Council considers use of inmates for cleanup

Last week the Snead Town Council listened to a presentation by Lt. Jeremy Rudy with the Blount County Jail as he described a “trash detail” the county offers to municipalities to help them clean up streets and town properties.

“We supply inmates within town limits,” Rudy explained. The cost to the town would be minimal: $20 per hour for an eight-hour shift of one officer who will oversee the inmates. He said towns using the inmate program should develop a list of problem areas whether it be a particular section of street, park, or other town-owned properties.

Council member Dale Snead suggested the town might use the service twice a month. After some discussion, the council agreed to give the proposal some thought and asked Rudy to get back in touch at the next meeting.

In his report to the council, Mayor Tim Kent suggested some changes in the town’s vacation policy in an effort to recruit and retain employees. Among his suggestions were to give employees with three years service 40 hours vacation each year; three to 15 years of service, two weeks; and more than 15 years, three weeks. He also asked the council to consider a policy change that would allow employees to “sell back” accrued vacation hours to the town for money. No action was taken.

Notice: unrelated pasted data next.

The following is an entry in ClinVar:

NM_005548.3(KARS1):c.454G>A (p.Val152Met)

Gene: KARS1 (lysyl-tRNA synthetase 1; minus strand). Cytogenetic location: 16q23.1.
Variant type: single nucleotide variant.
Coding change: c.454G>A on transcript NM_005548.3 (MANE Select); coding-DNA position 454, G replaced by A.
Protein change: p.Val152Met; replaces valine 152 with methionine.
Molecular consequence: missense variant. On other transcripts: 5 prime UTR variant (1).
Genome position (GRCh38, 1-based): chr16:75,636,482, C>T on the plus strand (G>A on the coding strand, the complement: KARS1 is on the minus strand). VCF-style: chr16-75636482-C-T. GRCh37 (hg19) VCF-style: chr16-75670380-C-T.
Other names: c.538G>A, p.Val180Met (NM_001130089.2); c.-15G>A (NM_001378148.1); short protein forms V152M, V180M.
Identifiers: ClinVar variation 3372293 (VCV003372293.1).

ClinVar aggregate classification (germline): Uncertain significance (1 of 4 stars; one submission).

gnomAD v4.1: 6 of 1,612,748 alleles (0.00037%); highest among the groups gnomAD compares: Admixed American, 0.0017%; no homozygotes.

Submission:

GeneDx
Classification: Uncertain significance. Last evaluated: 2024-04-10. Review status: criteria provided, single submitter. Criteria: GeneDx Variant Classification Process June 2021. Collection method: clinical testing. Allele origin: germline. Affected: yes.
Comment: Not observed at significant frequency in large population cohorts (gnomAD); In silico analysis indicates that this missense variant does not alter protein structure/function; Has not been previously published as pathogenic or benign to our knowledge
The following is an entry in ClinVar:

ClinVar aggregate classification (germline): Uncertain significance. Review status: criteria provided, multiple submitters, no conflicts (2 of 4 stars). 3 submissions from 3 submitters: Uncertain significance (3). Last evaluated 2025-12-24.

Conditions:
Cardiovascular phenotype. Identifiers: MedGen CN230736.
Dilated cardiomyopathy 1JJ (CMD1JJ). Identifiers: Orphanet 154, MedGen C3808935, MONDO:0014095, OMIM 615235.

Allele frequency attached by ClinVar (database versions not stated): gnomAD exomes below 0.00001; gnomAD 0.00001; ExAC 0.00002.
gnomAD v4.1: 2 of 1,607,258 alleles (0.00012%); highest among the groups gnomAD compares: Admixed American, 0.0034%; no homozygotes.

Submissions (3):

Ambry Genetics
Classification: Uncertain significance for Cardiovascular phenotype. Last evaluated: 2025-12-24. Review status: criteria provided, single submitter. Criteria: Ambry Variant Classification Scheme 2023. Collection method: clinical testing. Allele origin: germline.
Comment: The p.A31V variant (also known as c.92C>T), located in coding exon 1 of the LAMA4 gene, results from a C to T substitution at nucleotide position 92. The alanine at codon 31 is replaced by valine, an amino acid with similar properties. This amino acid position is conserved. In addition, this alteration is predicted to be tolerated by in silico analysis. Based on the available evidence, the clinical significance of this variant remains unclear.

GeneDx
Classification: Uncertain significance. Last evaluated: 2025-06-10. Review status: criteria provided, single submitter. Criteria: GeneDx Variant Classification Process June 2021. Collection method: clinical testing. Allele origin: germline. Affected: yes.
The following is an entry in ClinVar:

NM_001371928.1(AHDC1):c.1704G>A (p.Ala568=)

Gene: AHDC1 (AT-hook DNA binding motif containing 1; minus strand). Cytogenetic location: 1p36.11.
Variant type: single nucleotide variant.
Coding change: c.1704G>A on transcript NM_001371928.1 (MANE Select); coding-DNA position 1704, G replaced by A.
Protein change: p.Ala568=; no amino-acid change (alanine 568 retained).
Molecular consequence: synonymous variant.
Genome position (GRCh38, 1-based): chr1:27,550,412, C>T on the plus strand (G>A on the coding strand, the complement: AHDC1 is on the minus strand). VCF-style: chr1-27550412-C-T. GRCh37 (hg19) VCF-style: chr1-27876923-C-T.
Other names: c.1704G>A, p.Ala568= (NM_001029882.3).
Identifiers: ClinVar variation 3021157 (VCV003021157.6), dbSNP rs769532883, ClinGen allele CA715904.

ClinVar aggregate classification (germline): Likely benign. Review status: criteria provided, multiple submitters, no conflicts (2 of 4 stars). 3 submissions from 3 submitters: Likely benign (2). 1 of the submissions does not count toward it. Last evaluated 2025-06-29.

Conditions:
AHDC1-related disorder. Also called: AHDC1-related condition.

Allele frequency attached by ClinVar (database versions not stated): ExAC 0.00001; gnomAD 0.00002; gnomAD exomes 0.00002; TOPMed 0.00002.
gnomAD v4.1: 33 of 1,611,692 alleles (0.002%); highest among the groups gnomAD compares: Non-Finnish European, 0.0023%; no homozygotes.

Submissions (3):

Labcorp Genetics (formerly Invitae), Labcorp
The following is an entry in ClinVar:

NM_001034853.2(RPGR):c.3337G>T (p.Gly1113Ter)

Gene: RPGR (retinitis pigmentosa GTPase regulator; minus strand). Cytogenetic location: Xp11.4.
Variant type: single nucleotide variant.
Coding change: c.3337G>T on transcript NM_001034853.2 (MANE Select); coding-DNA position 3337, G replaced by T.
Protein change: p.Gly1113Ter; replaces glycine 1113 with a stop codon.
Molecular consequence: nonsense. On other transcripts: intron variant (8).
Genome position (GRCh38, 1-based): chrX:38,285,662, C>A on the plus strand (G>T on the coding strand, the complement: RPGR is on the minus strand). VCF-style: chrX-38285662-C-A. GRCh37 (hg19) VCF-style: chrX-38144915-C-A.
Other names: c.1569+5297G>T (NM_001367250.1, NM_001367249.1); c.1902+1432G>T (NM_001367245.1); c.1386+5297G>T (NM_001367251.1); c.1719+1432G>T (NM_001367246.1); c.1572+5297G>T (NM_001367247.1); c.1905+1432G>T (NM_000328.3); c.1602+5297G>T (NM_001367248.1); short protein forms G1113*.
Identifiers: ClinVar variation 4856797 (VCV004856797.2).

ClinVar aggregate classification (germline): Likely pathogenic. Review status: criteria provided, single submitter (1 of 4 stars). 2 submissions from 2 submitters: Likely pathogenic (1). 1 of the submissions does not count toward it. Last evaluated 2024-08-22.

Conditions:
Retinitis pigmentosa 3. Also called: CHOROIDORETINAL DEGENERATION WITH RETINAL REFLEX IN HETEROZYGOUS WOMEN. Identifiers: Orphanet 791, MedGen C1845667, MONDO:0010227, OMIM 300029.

Continuing with his report, Kent suggested the council consider working with art students to develop a town seal and flag as well as shirts the council members could wear.

Kent also asked council member Ray Thomas to check into what would be needed to get the town into compliance with the American Disabilities Act, particularly at town hall.

Thomas then discussed, along with utility operator

Jeff Whited, the need to repeal a long-standing livestock ordinance in which the town buried dead animals including cows and chickens. Both expressed concerns that the ordinance, in effect since the 1970s, was a liability to the town. The council agreed to suspend the service.

On a motion by Snead, the council approved the town clerk’s attendance at a virtual training program later this month; cost is $285.

Following a request by police chief Stephen Gunn, the council approved his attendance at an upcoming chief’s conference; cost is $636. Gunn also reported on the excellent work of officer Derrick Raney as he assisted Etowah County authorities in the apprehension of an individual now charged in the theft of approximately $30,000 worth of stolen property. Kent also praised Raney and asked that a commendation be made.

In his report, assistant police chief Ron Kiker said there had been a decrease in citizen-initiated calls the past month, while officer-initiated calls remain steady. He noted that the department is getting high praise for security checks they conduct at local businesses.

In the Jan. 25 meeting, Snead asked for approval of the Blount County 911 contract. It increased to $17,229.76 this year and it will be paid quarterly. The motion passed.

The council also approved:

• court clerk Jennifer Talton as a notary.

• debit cards for the water and fire departments.

• new lights at Veteran’s Park.

• Kiker to attend a training class.

• $2,677 for a light package for a truck.

The council meets the second and fourth Mondays of each month at 7 p.m. at the Community Center.